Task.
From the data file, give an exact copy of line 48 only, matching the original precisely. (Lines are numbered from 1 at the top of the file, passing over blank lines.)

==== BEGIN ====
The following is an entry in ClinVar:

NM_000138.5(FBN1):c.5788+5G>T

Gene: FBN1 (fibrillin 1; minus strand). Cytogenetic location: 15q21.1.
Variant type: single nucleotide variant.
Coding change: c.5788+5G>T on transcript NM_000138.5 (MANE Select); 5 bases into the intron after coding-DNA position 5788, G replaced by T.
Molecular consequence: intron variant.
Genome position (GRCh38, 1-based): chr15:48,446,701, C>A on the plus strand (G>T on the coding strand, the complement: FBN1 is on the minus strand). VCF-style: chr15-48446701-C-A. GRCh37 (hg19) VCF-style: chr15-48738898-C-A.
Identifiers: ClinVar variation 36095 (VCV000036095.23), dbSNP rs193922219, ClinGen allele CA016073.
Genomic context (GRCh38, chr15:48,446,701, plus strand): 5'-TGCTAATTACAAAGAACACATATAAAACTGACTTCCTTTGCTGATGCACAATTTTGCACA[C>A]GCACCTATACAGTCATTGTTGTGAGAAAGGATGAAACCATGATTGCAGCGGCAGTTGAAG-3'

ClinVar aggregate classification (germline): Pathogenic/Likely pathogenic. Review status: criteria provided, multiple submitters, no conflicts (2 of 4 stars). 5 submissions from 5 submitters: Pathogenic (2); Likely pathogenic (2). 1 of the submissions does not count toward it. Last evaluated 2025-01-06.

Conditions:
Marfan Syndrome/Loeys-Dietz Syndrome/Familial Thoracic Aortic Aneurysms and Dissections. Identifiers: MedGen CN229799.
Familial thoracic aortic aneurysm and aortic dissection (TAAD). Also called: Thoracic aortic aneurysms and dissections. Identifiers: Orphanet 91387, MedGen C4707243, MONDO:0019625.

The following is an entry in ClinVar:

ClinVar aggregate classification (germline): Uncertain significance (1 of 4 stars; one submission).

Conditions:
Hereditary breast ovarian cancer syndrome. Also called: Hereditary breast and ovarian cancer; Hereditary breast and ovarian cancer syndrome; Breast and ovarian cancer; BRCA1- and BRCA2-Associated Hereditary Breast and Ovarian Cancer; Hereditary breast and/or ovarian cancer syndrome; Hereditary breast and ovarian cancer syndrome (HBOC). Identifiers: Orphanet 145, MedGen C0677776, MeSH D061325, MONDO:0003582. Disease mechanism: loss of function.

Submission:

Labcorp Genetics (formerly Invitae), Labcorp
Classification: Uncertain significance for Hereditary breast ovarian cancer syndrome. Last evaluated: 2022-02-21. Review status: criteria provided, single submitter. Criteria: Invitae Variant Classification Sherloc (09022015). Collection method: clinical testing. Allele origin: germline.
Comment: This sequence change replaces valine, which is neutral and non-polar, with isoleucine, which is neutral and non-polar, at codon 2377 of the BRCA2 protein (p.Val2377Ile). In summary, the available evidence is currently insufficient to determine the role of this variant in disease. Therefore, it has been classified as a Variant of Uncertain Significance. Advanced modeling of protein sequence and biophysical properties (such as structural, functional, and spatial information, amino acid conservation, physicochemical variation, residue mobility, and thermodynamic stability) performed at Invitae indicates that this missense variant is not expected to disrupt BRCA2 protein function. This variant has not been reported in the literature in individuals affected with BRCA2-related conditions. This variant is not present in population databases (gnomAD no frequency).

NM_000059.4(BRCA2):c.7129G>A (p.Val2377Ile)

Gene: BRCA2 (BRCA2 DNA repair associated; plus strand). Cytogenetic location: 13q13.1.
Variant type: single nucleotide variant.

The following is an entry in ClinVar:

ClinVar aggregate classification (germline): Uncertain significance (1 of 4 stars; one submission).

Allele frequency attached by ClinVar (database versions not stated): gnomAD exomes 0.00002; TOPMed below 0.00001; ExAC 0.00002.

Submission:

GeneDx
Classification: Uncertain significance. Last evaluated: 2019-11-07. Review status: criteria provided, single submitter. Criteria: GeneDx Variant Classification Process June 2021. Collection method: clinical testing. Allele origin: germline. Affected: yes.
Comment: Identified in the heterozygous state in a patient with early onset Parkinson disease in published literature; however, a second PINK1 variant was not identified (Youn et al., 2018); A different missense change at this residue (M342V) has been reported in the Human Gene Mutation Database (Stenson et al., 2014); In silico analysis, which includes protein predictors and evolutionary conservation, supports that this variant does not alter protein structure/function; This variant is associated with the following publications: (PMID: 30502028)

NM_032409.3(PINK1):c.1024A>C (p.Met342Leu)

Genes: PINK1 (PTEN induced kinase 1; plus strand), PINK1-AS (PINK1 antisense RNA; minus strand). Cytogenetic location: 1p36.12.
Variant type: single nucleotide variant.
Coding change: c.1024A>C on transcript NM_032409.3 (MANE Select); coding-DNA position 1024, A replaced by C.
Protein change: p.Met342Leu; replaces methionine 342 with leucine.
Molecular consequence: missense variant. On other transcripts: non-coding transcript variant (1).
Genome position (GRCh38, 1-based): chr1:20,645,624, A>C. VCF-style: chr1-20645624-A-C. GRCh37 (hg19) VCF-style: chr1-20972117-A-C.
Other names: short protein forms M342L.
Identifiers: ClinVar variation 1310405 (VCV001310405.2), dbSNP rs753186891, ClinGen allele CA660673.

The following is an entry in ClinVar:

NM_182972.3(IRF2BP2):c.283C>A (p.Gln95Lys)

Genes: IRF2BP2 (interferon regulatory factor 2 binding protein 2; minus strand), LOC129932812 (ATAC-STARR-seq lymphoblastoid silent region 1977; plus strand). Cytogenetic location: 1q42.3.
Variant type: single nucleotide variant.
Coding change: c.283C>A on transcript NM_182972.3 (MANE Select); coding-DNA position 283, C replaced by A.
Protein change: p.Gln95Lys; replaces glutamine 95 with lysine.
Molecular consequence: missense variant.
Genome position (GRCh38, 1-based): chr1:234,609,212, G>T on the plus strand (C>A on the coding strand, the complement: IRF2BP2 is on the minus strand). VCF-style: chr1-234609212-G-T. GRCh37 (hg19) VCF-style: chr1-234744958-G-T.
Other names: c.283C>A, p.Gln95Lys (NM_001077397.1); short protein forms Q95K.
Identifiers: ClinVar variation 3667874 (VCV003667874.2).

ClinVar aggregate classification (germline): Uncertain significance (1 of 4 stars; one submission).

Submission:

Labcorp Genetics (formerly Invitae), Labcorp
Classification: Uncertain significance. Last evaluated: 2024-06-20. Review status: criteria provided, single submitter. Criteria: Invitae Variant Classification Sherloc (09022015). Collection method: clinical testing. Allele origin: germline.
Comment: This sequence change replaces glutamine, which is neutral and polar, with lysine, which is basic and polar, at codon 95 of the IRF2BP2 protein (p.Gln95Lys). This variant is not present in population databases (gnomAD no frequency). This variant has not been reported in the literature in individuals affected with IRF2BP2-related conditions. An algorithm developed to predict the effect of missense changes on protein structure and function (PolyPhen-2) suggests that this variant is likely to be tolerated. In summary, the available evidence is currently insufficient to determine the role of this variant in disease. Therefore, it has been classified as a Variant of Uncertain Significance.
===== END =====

Genome position (GRCh38, 1-based): chr1:234,609,212, G>T on the plus strand (C>A on the coding strand, the complement: IRF2BP2 is on the minus strand). VCF-style: chr1-234609212-G-T. GRCh37 (hg19) VCF-style: chr1-234744958-G-T.